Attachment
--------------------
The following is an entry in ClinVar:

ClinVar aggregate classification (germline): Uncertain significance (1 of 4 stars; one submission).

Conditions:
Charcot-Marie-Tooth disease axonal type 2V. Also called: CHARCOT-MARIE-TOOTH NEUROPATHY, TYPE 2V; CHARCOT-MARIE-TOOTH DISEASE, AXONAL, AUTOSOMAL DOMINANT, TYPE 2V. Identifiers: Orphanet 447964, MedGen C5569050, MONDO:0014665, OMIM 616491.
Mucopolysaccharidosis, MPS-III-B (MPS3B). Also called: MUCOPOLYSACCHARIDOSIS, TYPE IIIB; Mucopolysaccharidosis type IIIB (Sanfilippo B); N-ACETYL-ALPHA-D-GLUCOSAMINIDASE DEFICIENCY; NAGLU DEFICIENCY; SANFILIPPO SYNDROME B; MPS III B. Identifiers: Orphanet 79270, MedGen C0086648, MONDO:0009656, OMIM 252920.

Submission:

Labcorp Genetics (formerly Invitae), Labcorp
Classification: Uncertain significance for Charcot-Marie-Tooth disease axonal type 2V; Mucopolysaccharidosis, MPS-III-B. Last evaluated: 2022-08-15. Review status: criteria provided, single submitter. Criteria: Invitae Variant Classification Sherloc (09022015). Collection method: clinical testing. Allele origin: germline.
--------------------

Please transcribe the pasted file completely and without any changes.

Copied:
The following is an entry in ClinVar:

ClinVar aggregate classification (germline): Uncertain significance (1 of 4 stars; one submission).

Conditions:
Charcot-Marie-Tooth disease axonal type 2V. Also called: CHARCOT-MARIE-TOOTH NEUROPATHY, TYPE 2V; CHARCOT-MARIE-TOOTH DISEASE, AXONAL, AUTOSOMAL DOMINANT, TYPE 2V. Identifiers: Orphanet 447964, MedGen C5569050, MONDO:0014665, OMIM 616491.
Mucopolysaccharidosis, MPS-III-B (MPS3B). Also called: MUCOPOLYSACCHARIDOSIS, TYPE IIIB; Mucopolysaccharidosis type IIIB (Sanfilippo B); N-ACETYL-ALPHA-D-GLUCOSAMINIDASE DEFICIENCY; NAGLU DEFICIENCY; SANFILIPPO SYNDROME B; MPS III B. Identifiers: Orphanet 79270, MedGen C0086648, MONDO:0009656, OMIM 252920.

Submission:

Labcorp Genetics (formerly Invitae), Labcorp
Classification: Uncertain significance for Charcot-Marie-Tooth disease axonal type 2V; Mucopolysaccharidosis, MPS-III-B. Last evaluated: 2022-08-15. Review status: criteria provided, single submitter. Criteria: Invitae Variant Classification Sherloc (09022015). Collection method: clinical testing. Allele origin: germline.